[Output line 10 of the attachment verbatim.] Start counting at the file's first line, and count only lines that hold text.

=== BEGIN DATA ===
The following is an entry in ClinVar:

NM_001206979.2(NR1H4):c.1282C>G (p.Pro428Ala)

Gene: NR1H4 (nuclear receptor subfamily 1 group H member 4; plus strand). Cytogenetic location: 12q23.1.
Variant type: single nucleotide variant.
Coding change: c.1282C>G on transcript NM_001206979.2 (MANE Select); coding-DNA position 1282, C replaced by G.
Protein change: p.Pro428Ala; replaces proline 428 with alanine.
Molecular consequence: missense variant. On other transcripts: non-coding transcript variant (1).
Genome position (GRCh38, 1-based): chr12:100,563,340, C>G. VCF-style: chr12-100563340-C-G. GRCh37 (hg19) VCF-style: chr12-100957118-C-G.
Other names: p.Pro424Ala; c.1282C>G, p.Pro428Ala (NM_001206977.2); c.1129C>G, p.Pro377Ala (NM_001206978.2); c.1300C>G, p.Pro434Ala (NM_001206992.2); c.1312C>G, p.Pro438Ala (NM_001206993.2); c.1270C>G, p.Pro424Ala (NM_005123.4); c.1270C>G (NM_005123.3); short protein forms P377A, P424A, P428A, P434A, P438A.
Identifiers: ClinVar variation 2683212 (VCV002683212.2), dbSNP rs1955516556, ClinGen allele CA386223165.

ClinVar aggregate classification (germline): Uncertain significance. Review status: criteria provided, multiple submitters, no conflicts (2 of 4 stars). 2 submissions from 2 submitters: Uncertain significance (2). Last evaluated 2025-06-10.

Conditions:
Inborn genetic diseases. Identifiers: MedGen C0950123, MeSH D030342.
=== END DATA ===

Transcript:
Identifiers: ClinVar variation 2683212 (VCV002683212.2), dbSNP rs1955516556, ClinGen allele CA386223165.